Irving explained how a variety of challenging circumstances are often the root cause for boomers not retiring. “There are different reasons why retirement is changing,” he said. “Many people have dramatically inadequate and in some cases no savings beyond social security. The increasing costs of healthcare and housing present a remarkable challenge. The opportunity to generate income for a longer period of time is not an elective for fun and interests. It is a need for resources and the opportunity to maintain an acceptable life.”
According to a Fidelity Investment retirement health care cost estimate, “a couple, both aged 65 and retiring this year, can now expect to spend an estimated $245,000 on health care throughout retirement, up from $220,000 last year. The figure has increased 29 percent since 2005 when it was $190,000.”
Overall, there’s plenty to scrutinize and act on, both politically and socially, to ensure that the aging boomer generation gets the support they need to keep working productively. “More people are having conversations about it,” Farrell said. “We do not have enough institutionalized offerings like phased retirement programs and flexible work schedules. There are a lot of laws that make it difficult for companies to rehire part-time, former employees. There is a lot of underbrush to be cleaned out so that it becomes much simpler for people to keep working.” He added that the politicos in D.C. “do not have a clue. This is not entering into the political discourse.”
“As a general matter, this [referring to enabling aging boomers to be productive workers] is one of those great challenges we need to address as a society,” Irving said. “Both as individuals and as a broader society, we should be encouraging it, enabling it, celebrating it, and making sure that it is an opportunity for all of those who choose to do it.”
Collamer referred to the historical dismantling and decrease in pension funds and other employer-paid retirement funding opportunities. “As more employers start to face the so-called brain drain of losing key talent in institutional knowledge, hopefully we will start to see a rise in employers who will start to offer their employees some form of retirement,” she said. In addition, Collamer described the problem of age discrimination in the work place as being “real, with a lot of people experiencing difficulties finding good, quality part-time work after they retire from their full-time jobs.”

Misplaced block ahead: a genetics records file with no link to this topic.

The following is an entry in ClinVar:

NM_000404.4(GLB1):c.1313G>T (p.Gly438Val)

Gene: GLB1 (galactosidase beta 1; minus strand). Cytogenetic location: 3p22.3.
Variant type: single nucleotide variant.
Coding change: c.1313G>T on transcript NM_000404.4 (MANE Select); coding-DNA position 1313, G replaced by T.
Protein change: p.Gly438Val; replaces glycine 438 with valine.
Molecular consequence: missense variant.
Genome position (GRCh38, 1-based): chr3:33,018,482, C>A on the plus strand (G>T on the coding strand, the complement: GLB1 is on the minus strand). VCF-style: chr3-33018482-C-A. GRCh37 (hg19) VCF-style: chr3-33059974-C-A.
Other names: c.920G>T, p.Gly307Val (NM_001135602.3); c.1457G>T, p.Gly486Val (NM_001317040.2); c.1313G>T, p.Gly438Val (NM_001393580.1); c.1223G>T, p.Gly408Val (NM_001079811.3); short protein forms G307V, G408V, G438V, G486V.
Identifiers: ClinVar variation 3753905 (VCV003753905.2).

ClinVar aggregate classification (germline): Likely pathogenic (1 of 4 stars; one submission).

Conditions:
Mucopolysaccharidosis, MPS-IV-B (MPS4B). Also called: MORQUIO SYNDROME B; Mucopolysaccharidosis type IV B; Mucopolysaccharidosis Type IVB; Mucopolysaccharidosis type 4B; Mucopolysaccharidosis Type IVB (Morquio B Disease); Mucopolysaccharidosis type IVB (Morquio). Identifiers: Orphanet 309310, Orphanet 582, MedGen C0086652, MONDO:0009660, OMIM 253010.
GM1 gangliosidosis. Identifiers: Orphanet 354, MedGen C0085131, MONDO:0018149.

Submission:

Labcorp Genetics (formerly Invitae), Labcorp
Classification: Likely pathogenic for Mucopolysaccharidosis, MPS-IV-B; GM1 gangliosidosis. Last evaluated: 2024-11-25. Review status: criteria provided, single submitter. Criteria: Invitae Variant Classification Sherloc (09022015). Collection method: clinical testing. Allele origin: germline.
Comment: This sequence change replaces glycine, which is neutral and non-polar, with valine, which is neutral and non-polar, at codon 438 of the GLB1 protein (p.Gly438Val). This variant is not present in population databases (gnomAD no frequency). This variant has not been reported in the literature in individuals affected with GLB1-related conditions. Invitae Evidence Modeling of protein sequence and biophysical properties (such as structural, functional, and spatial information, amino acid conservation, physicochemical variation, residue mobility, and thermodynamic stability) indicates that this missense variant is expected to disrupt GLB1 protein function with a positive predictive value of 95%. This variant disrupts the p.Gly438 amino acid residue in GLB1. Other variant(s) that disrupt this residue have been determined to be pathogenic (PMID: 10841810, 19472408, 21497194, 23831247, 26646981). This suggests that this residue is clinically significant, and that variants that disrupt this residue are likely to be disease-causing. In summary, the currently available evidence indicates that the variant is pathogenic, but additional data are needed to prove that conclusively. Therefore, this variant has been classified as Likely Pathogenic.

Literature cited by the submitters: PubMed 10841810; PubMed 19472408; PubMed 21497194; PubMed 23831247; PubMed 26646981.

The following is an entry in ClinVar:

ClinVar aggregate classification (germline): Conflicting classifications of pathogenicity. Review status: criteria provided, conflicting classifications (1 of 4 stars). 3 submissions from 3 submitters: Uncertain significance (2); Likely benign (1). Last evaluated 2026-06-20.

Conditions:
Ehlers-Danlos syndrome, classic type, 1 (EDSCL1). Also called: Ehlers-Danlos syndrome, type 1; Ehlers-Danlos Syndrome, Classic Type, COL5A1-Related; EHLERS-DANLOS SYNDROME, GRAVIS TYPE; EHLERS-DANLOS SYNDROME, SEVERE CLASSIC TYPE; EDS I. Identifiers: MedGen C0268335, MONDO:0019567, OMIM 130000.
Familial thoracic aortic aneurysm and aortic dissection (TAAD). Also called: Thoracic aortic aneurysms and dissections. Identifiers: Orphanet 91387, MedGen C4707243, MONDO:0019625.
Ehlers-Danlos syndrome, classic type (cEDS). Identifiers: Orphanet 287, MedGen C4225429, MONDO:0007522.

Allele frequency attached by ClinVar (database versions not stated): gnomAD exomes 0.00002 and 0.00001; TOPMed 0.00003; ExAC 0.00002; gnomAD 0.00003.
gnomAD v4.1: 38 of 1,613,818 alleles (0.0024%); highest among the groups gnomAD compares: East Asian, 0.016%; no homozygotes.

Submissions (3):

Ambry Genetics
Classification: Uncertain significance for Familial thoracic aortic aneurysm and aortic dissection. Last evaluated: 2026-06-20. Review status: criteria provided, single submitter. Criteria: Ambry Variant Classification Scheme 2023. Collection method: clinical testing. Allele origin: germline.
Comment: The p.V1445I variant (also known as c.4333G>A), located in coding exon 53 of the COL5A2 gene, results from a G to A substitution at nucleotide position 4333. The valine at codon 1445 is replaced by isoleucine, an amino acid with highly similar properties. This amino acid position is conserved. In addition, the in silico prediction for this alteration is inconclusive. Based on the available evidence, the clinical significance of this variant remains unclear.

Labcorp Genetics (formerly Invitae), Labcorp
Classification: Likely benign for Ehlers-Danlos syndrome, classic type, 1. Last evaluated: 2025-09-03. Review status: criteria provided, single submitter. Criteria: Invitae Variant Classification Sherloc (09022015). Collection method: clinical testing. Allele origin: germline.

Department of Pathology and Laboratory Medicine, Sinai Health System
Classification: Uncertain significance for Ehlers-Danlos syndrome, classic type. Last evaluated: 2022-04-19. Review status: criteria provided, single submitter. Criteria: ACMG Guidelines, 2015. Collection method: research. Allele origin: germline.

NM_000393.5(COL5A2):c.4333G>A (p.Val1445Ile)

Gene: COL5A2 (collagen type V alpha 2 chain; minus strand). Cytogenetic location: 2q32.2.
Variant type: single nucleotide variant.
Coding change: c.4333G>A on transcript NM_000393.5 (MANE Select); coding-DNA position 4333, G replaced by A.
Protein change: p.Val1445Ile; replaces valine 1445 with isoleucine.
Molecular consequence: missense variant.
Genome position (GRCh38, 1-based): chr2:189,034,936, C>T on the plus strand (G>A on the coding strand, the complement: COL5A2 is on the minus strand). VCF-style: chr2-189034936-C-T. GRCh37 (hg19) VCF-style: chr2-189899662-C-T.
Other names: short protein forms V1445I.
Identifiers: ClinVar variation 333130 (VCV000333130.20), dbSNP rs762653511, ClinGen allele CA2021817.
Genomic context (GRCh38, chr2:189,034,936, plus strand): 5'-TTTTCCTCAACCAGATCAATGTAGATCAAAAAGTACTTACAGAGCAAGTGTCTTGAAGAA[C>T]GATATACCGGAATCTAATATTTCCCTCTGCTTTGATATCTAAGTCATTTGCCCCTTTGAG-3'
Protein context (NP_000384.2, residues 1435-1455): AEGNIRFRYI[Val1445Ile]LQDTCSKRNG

In typical boomer fashion, however, they are starting to tackle such challenges in a 21st century way, by going online. “The opportunities for doing things like freelancing and consulting work and establishing products and services that you sell on the web have become real possibilities for boomers,” Collamer said. “The amount of money required to start online businesses is far less than if you were to try to establish a brick and mortar business.”
In his recent post, Gig Economy: Better for Boomers Than Millennials, on the PBS Next Avenue blog for people over 50, Ferrell wrote that “boomers will increasingly and gladly gear up for the gig economy as they enter their 60s and 70s. Already, Uber says more of its drivers are over 50 than under 30 and that about a quarter of its drivers are 50 and older. Last year, incidentally, Uber and AARP’s Life Reimagined teamed up to help Uber find more 50+ drivers.”
To borrow a popular phrase from the psychedelic 60s, boomers, figuratively speaking, still turn on and tune in, but they have no intentions to drop out.